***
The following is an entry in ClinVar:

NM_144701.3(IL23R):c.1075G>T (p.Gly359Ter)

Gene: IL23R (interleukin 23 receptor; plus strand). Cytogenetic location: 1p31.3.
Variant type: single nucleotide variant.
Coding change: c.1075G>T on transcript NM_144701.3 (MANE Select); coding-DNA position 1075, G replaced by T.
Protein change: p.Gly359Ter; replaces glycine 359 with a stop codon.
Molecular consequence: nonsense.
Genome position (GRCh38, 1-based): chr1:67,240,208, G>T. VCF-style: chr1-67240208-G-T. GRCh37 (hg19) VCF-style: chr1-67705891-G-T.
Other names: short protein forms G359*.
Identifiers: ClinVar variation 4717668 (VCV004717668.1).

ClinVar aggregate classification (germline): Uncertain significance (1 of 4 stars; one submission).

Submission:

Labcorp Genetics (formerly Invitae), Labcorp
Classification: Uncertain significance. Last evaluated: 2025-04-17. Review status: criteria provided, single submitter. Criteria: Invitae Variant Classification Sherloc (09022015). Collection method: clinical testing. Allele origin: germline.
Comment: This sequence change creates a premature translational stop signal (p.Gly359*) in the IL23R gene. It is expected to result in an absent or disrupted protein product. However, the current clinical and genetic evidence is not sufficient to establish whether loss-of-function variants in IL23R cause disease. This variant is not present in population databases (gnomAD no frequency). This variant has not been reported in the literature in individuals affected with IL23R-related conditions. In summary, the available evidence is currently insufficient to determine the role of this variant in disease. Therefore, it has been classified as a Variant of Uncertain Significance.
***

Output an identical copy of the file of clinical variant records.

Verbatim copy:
The following is an entry in ClinVar:

NM_144701.3(IL23R):c.1075G>T (p.Gly359Ter)

Gene: IL23R (interleukin 23 receptor; plus strand). Cytogenetic location: 1p31.3.
Variant type: single nucleotide variant.
Coding change: c.1075G>T on transcript NM_144701.3 (MANE Select); coding-DNA position 1075, G replaced by T.
Protein change: p.Gly359Ter; replaces glycine 359 with a stop codon.
Molecular consequence: nonsense.
Genome position (GRCh38, 1-based): chr1:67,240,208, G>T. VCF-style: chr1-67240208-G-T. GRCh37 (hg19) VCF-style: chr1-67705891-G-T.
Other names: short protein forms G359*.
Identifiers: ClinVar variation 4717668 (VCV004717668.1).

ClinVar aggregate classification (germline): Uncertain significance (1 of 4 stars; one submission).

Submission:

Labcorp Genetics (formerly Invitae), Labcorp
Classification: Uncertain significance. Last evaluated: 2025-04-17. Review status: criteria provided, single submitter. Criteria: Invitae Variant Classification Sherloc (09022015). Collection method: clinical testing. Allele origin: germline.
Comment: This sequence change creates a premature translational stop signal (p.Gly359*) in the IL23R gene. It is expected to result in an absent or disrupted protein product. However, the current clinical and genetic evidence is not sufficient to establish whether loss-of-function variants in IL23R cause disease. This variant is not present in population databases (gnomAD no frequency). This variant has not been reported in the literature in individuals affected with IL23R-related conditions. In summary, the available evidence is currently insufficient to determine the role of this variant in disease. Therefore, it has been classified as a Variant of Uncertain Significance.